FRANCIS AND JOHN BOOKER, DUBLIN
This grand Palladian pier glass was almost certainly made by the celebrated and prolific Dublin firm of 'Looking Glass Merchants', 'glass-grinders' and 'glass sellers' established by the brothers Francis and John Booker. The extent of their wares is revealed in their beautiful trade card which incorporates a delicate rococo border interspersed with illustrations and a long detailed list including dressing glasses, lustres, chandeliers and lanterns. The two brothers are listed in premises in Essex Bridge, Dublin, the same address at which their father is recorded from 1715.
Francis Booker married well and rose to become Lord Mayor of Dublin in 1772 though he died later in the same year leaving the business to be carried on by his brother. John, also a carver and gilder, continued the shop in Essex Bridge until 1786 when he moved to Jervis Street. Three years later he too died.
The architectural composition of this mirror is very close in form to designs by William Jones in 'The Gentleman's or Builders Companion containing a variety of useful designs for doors, gateways, peers, pavilions, temples, chimney-pieces, slab tables, pier glasses, or tabernacle frames, ceiling pieces, etc.', 1739 (see The Knight of Glin & J. Peill, Irish Furniture , New Haven and London, 2007, fig. 193). Jones's book was available in Dublin in the same year and was sold for 12s. by Robert Owen in Skinners Row; and one can easily imagine a well worn copy owned by the Bookers at 6 Essex Bridge.
The mirror offered here most probably dates from after the death of Francis Booker, and it bears close comparison with a labelled mirror, which features similar rococo decoration to the tablet (ibid., p.144, fig.194).
Related mirrors include one from the 'Collection of The Knight of Glin, Glin Castle', sold Christie's, London, 7 May 2009, lot 51 (£61,650 including premium), another sold anonymously Christie's, London, 9 June 2011, lot 281 (£49,250 including premium), and another sold anonymously Christie's, London, 14 November 2013, lot 5 (£68,500 including premium).
DAWSON’S GROVE AND DARTREY
Thomas Dawson was the second son of Richard Dawson, M.P. (d. 1766) and Elizabeth Vesey, daughter of John Vesey, archbishop of Tuam. Thomas was himself M.P for Co. Monaghan from 1749 – 66, he was first created Baron Dartrey in 1770, Viscount Cremorne in 1785 and then Baron Cremorne in 1797. Thomas was known as one of the largest landowners in Ireland with an annual income from his estates of £8,000 in 1799, and the Reverend J. Burrows, diarist and visiting tutor to the Dawson family, described him as 'judicious and benevolent towards his neighbours, his dependents, his servants and to the poor’. When Thomas died without heir in London in 1813, his sons having predeceased him, the title Baron Cremorne passed to his grand-nephew Richard Thomas-Dawson.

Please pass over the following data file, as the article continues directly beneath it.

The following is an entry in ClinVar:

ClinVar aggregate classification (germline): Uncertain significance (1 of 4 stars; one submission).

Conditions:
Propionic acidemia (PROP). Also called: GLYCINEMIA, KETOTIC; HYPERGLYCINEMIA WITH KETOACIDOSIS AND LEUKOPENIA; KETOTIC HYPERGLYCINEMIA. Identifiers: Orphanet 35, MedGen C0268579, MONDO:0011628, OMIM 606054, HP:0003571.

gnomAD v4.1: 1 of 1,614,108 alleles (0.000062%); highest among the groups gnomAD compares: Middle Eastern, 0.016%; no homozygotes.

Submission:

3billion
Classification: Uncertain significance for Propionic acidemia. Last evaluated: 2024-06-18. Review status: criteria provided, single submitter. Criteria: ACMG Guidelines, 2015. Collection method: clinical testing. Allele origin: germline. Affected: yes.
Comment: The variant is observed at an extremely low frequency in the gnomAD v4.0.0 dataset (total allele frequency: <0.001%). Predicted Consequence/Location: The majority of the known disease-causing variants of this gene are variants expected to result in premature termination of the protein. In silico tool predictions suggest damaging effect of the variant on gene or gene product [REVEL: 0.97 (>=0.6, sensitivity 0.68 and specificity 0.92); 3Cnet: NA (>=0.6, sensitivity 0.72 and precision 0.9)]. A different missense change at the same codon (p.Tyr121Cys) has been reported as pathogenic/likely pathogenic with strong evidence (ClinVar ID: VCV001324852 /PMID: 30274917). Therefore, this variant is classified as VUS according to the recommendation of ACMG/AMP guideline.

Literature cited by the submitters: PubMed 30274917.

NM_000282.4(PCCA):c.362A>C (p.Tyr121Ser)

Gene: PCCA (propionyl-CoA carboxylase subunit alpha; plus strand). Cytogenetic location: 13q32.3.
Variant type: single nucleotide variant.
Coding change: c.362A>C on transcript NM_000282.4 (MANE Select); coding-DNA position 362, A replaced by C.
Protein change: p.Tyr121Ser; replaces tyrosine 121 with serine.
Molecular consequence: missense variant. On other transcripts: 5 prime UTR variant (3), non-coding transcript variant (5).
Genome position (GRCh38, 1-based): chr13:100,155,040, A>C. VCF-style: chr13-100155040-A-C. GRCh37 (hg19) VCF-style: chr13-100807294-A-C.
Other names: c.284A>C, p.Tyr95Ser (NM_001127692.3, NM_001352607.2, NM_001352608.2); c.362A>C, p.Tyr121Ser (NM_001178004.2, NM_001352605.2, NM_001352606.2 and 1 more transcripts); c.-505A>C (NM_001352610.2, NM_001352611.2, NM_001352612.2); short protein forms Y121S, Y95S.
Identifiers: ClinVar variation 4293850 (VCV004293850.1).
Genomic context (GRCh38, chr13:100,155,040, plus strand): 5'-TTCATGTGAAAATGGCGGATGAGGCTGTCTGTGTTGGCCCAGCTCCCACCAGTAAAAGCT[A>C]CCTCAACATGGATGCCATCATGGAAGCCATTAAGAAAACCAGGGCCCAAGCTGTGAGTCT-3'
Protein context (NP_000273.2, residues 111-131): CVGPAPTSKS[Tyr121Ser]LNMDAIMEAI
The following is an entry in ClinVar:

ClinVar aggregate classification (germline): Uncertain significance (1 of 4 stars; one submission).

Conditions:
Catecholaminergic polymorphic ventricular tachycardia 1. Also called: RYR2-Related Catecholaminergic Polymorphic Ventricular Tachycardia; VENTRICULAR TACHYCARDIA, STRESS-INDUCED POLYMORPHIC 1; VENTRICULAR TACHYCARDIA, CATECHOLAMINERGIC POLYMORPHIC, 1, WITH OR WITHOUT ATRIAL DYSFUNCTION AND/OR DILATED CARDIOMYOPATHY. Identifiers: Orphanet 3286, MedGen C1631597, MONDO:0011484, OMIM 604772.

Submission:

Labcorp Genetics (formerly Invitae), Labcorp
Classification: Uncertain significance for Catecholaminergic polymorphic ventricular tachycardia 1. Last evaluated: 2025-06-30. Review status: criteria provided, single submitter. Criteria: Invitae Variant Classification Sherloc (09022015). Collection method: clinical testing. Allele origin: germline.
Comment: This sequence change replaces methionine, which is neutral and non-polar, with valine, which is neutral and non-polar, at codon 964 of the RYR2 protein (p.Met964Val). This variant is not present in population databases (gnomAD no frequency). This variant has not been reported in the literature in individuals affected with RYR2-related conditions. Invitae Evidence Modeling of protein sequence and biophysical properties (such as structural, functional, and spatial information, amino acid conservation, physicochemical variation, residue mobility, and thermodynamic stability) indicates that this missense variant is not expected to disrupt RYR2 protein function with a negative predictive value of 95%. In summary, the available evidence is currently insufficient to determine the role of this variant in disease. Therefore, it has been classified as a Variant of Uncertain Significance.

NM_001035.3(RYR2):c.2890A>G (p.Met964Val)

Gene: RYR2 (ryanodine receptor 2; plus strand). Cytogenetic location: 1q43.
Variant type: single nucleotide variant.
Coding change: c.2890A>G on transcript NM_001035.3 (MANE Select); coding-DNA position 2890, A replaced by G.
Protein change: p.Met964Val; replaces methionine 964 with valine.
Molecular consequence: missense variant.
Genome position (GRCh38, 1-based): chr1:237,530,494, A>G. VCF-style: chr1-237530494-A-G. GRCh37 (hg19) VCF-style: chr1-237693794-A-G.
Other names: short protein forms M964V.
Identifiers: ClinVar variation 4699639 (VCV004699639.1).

The house at Dawson’s Grove, built around 1770 in brick, consisted of three storeys over a basement, with a pedimented breakfront and was probably inspired by the designs of Edward Lovett Pearce for the nearby Bellamont Forest (1730). In 1778, Dawson Grove was mentioned by the Rev. Daniel Beaufort as: 'a new brick building, neat and well contrived but rather heavy both in its external appearances and inside decorations' (Mark Bence-Jones, A Guide to Irish Country Houses, 1989, p. 100). It would almost certainly have been during this period, when Dawson was enobled and built his new house, that the present mirror was supplied.
Burrows described the estate as 'A thousand acres of lake, three hundred of which flows within a few yards of the house, with hills on each side covered with the most beautiful delicious woods, bring all fairyland to one’s imagination’. In the 19th century Richard Dawson built a great Gothic-style mansion, employing the Scottish architect William Burn between 1844 – 46. The house was demolished in 1950, leaving just gate lodges and cottages, Burns’ neo-stable block, a triumphal arch and the Pantheonic mausoleum designed and built in 1772 - 74 by Thomas for his first wife Anne Fermor (d.1769) by James Wyatt and with monuments carved by Joseph Wilton.